In a July 4th Washington Post oped, the excellent Iranian-American journalist Afshin Molavi writes of how Iran’s fitful struggle for freedom is well in-grained within Iran’s history and political culture.
“It’s important to recognize the Iranian struggle for what it is: a grass-roots, vital movement for greater liberty enriched by more than a century of struggle against foreign powers, autocratic kings and repressive theocrats. Iran’s rulers would have the world believe that the protesters are a minority inspired by foreigners, but this denies a fundamental piece of Iranian history.”
I agree. Molavi then asks the question of the day — “Who will stand with Iranians?”
“Last month I attended a candlelight vigil to honor those who died fighting for freedom. The gathering was somber yet hopeful, but it was still too narrowly Iranian. We need more Americans… If there is one issue that politically polarized America ought to be able to rally around, it is the gallant struggle of Iranians.”
I concur in part; most of the protests thus far are far too… “Iranian,” perhaps because of the organizational model of most Iran focused interest groups. (To get invited, it helps to be “Iranian.”) In the western protests thus far, we often can see demonstrators splitting along factional lines, sometimes violently, as largely incompatible political agendas of monarchists, mujahedin, komali, liberals, secularists, etc. come to the fore.
Yet if such divides could be surmounted in common support for Iranians, what exactly would Molavi have us do?
Human rights groups are planning mass rallies in the west for July 25th. What exactly will be the message of such solidarity? How will such rallies help?
If truly major demonstrations emerge, are they not vulnerable to cynical misuse by certain lobbies here as “evidence” to pressure western governments to “do something?” Already in Washington DC circles, we have initiatives gaining steam for non-recognition of Ahmadinejad as President, for “crippling” sanctions, for “regime change” funding, and for giving Israel carte blance to bomb, bomb, bomb… bomb bomb Iran.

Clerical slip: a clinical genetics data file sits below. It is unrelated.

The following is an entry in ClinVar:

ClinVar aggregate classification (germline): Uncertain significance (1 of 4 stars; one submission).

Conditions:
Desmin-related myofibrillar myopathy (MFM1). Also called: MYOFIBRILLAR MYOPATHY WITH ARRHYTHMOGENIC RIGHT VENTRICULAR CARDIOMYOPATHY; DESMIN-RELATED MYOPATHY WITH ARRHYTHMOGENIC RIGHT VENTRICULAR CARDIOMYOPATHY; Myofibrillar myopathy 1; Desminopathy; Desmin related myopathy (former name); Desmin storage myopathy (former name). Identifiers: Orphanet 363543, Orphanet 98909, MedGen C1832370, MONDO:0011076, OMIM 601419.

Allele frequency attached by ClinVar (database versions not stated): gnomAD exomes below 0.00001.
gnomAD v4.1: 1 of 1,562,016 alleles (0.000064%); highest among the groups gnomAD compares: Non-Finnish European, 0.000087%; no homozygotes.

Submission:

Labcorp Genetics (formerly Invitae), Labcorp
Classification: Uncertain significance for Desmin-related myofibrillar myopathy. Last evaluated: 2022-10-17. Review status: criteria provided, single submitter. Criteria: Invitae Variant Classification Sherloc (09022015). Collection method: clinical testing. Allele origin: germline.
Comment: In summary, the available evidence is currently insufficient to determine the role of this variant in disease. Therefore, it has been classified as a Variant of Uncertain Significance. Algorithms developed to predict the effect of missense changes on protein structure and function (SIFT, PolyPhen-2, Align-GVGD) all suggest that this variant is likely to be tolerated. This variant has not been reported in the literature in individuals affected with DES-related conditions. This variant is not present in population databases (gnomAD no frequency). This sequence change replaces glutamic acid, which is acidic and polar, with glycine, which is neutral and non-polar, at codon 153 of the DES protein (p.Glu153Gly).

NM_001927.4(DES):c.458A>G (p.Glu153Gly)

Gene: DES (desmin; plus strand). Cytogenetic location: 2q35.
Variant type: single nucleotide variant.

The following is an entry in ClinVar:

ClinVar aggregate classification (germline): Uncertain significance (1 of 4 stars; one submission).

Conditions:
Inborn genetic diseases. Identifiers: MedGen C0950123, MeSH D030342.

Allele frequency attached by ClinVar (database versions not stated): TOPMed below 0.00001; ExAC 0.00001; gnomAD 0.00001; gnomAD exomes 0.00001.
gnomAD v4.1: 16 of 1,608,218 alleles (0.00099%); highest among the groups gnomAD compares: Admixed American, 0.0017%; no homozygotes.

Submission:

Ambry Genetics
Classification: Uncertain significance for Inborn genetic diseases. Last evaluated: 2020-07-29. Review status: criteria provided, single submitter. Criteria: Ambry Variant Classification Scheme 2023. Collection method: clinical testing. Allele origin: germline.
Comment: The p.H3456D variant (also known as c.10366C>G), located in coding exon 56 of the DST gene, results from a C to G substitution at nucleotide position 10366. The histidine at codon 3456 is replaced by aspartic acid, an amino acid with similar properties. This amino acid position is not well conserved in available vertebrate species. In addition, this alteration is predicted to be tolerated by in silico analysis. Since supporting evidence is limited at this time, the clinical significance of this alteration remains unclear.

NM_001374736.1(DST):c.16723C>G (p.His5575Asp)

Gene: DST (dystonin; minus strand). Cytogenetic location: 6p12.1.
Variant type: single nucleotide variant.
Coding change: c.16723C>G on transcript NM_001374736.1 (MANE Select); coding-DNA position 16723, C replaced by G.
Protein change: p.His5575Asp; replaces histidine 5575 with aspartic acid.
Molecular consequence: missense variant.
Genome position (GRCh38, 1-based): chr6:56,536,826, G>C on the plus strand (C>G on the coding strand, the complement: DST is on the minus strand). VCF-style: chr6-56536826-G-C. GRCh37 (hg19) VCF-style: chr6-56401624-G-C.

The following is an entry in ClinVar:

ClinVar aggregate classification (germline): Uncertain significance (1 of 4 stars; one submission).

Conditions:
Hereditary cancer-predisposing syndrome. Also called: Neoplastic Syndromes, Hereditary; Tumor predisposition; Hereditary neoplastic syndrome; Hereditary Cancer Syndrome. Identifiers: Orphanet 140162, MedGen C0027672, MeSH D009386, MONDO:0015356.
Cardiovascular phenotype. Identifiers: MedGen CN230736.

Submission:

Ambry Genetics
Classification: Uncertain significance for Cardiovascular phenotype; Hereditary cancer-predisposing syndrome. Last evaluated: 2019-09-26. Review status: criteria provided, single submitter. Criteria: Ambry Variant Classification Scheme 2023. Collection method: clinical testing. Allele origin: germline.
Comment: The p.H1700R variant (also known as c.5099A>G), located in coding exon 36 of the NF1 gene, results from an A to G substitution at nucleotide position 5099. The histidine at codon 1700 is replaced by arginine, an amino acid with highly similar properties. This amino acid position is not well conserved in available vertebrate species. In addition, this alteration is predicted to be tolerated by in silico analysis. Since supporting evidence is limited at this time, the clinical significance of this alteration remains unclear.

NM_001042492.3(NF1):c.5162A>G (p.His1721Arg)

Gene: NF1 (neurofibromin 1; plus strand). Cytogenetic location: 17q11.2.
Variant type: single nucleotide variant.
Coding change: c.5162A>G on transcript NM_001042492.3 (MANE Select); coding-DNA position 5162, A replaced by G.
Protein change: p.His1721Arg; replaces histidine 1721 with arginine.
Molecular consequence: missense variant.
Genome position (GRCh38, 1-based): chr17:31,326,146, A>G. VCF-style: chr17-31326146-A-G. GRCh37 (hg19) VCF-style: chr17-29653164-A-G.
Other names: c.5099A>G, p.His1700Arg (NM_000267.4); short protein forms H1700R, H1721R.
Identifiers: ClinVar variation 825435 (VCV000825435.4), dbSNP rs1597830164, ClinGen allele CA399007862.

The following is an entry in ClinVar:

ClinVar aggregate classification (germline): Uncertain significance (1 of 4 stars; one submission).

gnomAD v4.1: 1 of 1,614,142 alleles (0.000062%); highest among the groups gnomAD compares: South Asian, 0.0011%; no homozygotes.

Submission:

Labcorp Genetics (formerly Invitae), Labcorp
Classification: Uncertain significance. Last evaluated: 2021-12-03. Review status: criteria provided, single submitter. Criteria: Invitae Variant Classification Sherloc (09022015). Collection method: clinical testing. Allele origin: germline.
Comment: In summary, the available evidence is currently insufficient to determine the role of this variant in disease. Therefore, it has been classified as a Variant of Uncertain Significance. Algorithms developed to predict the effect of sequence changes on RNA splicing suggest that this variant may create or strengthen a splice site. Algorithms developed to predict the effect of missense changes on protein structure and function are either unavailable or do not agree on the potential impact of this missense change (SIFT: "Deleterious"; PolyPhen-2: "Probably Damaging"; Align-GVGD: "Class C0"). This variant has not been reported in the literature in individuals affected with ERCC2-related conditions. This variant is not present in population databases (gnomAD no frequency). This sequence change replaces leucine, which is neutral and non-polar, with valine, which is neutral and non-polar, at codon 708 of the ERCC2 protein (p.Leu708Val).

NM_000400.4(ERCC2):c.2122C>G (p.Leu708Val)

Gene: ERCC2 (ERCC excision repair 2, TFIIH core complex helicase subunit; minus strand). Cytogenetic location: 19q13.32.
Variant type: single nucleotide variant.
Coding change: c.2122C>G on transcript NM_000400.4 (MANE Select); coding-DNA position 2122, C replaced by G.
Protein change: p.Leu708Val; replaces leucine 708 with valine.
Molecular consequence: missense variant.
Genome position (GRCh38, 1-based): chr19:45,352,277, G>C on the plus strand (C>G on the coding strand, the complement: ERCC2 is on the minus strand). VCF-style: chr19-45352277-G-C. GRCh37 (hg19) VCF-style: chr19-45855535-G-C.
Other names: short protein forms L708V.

Even if such solidarity demonstrations are not hijacked here in the west, how will they play in Iran? Will not Ahmadinejad and his cohorts use them to tell Iranians that the US is behind American protests just as they claim foreigners are behind the demonstrations in Iran?
These concerns get to the core of what I have dubbed in academic writings as the “legitimacy paradox” for Iran. How do those who would change their system from within seek the approbation of international opinion without the attainment thereof undermining their standing at home?
I’ve been mulling an answer that dissenting clerical scholar Mohsen Kadivar suggests in his important interview with Der Spiegel recently. While rejecting a role for foreign countries and commending President Obama for prudent restraint, Kadivar insists that, “This is a battle the Iranian people have to win by themselves.”
Deeming “Ahmadinejad’s insistence that Washington has fueled the unrest” as having “no effect,” Kadivar boldly reasons:
“When [Khamenei], together with Ahmadinejad, speaks about foreign countries being behind the protests in Iran, he very much reminds me of the king (the Shah). He used the same arguments and could not recognize that he was witnessing a national and democratic protest movement of his own people…. “
This is a remarkable parallel. I welcome other comments about the legitimacy paradox at hand — about Molavi’s question.
Speaking of world class journalists,I also recommend Roger Cohen’s NYTimes oped today. He’s now out of Iran — and “bereft.”
[J]ournalism is a matter of gravity…. to be a journalist is to bear witness. The rest is no more than ornamentation.
I confess that, out of Iran, I am bereft…. A chunk of me is back in Tehran, between Enquelab (Revolution) and Azadi (Freedom), where I saw the Iranian people rise in the millions to reclaim their votes and protest the violation of their Constitution.
We journalists are supposed to move on. Most of the time, like insatiable voyeurs, we do. But once a decade or so, we get undone, as if in love, and our subject has its revenge, turning the tables and refusing to let us be.
I know the feeling. Cohen, like me, Mohlavi, and other would-be Baskervilles, hears an Iranian echo in our own celebration of Independence. Wanting to stand with the Iranians, Cohen closes,
“This distance… feels like betrayal.”